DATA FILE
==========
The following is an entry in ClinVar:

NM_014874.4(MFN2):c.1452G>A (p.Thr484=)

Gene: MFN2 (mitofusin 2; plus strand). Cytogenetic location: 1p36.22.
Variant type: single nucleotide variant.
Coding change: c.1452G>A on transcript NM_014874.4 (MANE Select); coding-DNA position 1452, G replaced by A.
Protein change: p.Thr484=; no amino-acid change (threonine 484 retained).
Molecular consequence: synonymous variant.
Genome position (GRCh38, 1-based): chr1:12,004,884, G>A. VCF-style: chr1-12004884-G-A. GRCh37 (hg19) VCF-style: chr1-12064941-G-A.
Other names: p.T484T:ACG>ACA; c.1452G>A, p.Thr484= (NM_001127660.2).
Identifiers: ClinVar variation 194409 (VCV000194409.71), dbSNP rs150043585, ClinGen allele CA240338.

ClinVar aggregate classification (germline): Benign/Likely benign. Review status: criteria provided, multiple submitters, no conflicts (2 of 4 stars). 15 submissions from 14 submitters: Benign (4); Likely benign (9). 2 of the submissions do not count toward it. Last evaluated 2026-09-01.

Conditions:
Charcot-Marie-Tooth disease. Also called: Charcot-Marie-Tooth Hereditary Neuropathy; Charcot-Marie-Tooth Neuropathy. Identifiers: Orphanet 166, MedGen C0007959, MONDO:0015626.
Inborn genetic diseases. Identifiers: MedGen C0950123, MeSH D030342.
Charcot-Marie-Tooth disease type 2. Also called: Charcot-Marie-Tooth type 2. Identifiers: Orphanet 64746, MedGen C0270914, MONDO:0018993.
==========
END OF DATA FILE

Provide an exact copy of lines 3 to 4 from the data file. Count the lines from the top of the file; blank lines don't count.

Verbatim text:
Gene: MFN2 (mitofusin 2; plus strand). Cytogenetic location: 1p36.22.
Variant type: single nucleotide variant.